Thirty years since the last Mad Max film roared onto screens, George Miller has returned with Fury Road – a two-hour edge-of-your-seat rampage whose heroine gives Ripley a run for her money and proves that three decades was well worth the wait.
I’ll admit when I entered this screening, numb and teeth chattering from waiting in the blistering cold for more than an hour, I wasn’t in the best frame of mind to watch a film.
But this BLEW. ME. AWAY.
Visceral and unrelenting in its thrills and ferocity, this takes action movies to a whole new level. There simply isn’t anything quite like this out there. At 70 years old, director and co-writer George Miller has challenged the genre with energy, zest and originality.
It stars Charlize Theron as Imperator Furiosa, a one-armed road warrior tasked with taking a powerful tanker (dubbed War Rig) for a fuel run by the horrific warlord who rules over this post-apocalyptic wasteland. But instead of doing as she’s bid, she takes the War Rig off-road. Turns out, Furiosa is smuggling a group of young wives – the warlord’s breeders – out of their captivity to free them from exploitation. Her plan obviously doesn’t sit too well with this guy…
Hence the road chase.
But ‘road chase’ isn’t an adequate explanation for what follows – a dangerous journey through dust storms, sand dunes, craggy valleys and mind-blowing landscapes, where the warlord’s brainwashed men swing atop poles on moving vehicles, carrying off daredevil stunts – many of which are real, not CGI.
George Miller had to settle for Namibia over Australia’s Broken Hill when an unseasonal amount of rain came through and turned the dusty Outback into a lush space of green. However, the gorgeous landscapes he has managed to put on screen with Namibia, make it all worthwhile (also the film still has a lot of Aussies in the cast and crew, so a big thumbs up for that).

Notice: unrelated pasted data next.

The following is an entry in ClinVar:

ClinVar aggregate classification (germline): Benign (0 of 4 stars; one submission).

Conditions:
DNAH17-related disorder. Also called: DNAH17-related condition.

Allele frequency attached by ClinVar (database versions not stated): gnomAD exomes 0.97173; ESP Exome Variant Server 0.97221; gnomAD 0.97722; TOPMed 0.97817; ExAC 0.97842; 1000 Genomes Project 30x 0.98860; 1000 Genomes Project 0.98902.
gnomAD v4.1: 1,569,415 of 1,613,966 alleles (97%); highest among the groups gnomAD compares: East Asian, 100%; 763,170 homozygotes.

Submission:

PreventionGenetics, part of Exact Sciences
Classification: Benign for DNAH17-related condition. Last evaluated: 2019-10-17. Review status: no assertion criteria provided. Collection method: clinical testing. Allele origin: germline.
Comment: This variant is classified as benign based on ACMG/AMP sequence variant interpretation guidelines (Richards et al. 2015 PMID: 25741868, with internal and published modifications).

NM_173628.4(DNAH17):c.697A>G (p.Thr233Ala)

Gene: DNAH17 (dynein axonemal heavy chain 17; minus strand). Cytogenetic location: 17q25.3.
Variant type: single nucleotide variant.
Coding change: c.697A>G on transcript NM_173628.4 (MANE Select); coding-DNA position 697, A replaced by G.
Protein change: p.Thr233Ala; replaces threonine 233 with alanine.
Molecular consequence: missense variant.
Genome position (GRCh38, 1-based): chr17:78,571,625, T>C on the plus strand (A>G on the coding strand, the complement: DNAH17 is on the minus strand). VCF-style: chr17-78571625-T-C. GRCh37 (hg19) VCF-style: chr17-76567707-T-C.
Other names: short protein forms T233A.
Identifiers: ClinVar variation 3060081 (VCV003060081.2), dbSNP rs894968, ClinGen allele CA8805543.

Of course you’re probably wondering why I haven’t mentioned Tom Hardy as the titular character yet? Well, for one, it’s very much Theron’s film. Hardy takes over the reins from Mel Gibson as Max, but he’s just a stoic survivor who’s dragged along for the ride, really. So much so, that it angered a Men’s Rights Movement, who dubbed it feminist propaganda because it (gasp) has Furiosa barking orders at Mad Max.
Actually, Furiosa does better than that. She uses Max’s shoulder as a platform to steady a sniper rifle so she can take a shot when he fails at it. With her bionic arm. Yep, she’s that badass.
Hardy is still a powerful presence. Anyone who’s seen him as Bane in The Dark Knight Rises knows it doesn’t matter that he doesn’t talk a huge amount, or that he has a metal muzzle over his face for the first half hour.
This is a film with a powerful feminist message – hell, painted on the wall in the breeder’s chambers are the words “We Are Not Things”. It’s stance only makes it more relevant, more unique and more exciting. And with the screenplay to a sequel, Mad Max: The Wasteland, already penned it looks like this isn’t the last we’ve seen of Miller’s crazy, madcap version of a dystopian future. Fury Road took 15 years to get to the big screen, after originally being down to film in 2001, so let’s just keep out fingers crossed that this one doesn’t take quite as long.